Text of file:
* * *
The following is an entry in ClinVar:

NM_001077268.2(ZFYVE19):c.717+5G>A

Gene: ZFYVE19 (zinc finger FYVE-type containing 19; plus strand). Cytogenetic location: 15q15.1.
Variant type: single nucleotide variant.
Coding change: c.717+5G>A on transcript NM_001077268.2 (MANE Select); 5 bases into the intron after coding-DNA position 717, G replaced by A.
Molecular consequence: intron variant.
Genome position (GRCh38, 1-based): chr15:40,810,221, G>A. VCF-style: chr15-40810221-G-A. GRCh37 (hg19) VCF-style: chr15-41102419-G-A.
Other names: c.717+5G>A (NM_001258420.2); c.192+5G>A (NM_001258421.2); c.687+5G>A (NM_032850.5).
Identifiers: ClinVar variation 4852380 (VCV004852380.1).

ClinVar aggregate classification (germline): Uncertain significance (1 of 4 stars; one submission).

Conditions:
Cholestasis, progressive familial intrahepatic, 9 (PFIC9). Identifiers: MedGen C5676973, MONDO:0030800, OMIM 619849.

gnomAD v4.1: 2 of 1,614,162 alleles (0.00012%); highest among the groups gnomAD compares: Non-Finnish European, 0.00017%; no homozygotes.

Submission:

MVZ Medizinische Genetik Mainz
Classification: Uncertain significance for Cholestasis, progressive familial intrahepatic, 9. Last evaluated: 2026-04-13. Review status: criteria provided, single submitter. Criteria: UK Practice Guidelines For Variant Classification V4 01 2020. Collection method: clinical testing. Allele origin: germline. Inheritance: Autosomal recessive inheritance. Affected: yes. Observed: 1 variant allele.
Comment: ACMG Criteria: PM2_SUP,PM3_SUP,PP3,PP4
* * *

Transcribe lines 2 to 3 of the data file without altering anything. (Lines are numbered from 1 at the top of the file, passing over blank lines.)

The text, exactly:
NM_001077268.2(ZFYVE19):c.717+5G>A

Gene: ZFYVE19 (zinc finger FYVE-type containing 19; plus strand). Cytogenetic location: 15q15.1.